10 Apr 2018 17:29 IST

Putting yourself first

De-globalisation is when countries want to go back to economic and trade policies that put their interests first

“Be Indian, buy Indian.” That was the clarion call given to fellow Indians against the British, by freedom fighters led by Mahatma Gandhi, to rescue domestic industry (and induce a bit of patriotism among the masses).

A century later, the political leadership of the US seems to be fighting a pitched battle with China based on a very similar credo. This is fanning global fears about a possible slowing down, if not derailment, of the global economic recovery, due to de-globalisation.

What is it?

The term de-globalisation is used by economic and market commentators to highlight the trend of several countries wanting to go back to economic and trade policies that put their national interests first. These policies often take the form of tariffs or quantitative barriers that impede free movement of people, products and services among countries. The idea behind all this protectionism is to shield local manufacturing by making imports costlier. The present talk around ‘trade war’ and ‘de-globalisation’ cropped up after the US, in March, imposed 25 per cent and 10 per cent duty on steel and aluminium imports, respectively, from certain countries, citing national security and job creation as the triggering factors.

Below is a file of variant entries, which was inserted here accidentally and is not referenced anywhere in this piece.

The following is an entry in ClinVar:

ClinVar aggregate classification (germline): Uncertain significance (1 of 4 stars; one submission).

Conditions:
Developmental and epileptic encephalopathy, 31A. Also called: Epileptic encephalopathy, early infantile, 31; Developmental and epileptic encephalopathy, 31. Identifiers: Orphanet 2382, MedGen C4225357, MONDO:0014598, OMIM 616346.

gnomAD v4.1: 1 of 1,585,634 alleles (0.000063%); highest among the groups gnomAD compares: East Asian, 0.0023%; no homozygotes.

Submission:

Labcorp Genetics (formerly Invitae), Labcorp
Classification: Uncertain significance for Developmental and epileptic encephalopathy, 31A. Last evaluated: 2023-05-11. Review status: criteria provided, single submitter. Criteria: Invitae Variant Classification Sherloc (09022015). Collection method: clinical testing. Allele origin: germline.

A 25 per cent tariff was then imposed on over 1,300 other Chinese products. China hit back by imposing additional levies on a range of American imports, including walnuts, raisins and almonds. The value at stake in the US-China trade wars range from $100-150 billion. The European Union too has jumped into the fray, with a 25 per cent duty on certain US products.

But if tariff wars are one aspect of de-globalisation policies, some facets can cost countries dear too. Britain’s divorce with the EU is estimated to cost companies on both sides $80 billion a year without a trade deal.

Why is it important?

We still live in a highly globalised world, and these protectionist moves upend the fundamental premise on the basis of which global growth is estimated and organisations such as the WTO regulate global trade. When large, industrialised and prosperous nations break ranks to erect new entry barriers for goods and services, this can drastically impact the fortunes of their many trade partners.

All calculations of global economic growth, inflation and interest rates then go haywire. The US economy, for instance, imports a lot of inexpensive manufactured goods from China. If a tariff war increases costs of imports into the US, its domestic inflation may rocket and US interest rates may increase faster.

India may not be much affected by the recent rash of tariffs, given that the US derives only a little over one per cent of its steel and aluminium imports from India. But de-globalisation with respect to the mobility of services and people can impact both the export of services, and the trend of Indians migrating abroad for higher education and jobs.

Why should I care?

If you are an investor in the markets, you have every reason to worry. The BSE Metals Index fell over 13 per cent from March after the news of trade wars came in. The recent global bull market is predicated on a global recovery and de-globalisation can puncture the optimism very quickly.

What starts with goods can also move to the people. The US and the UK have already made immigration norms very stringent for outsiders.

The bottomline

If you thought globalisation was evil, de-globalisation may well make you change your mind.

(The article first appeared in The Hindu BusinessLine.)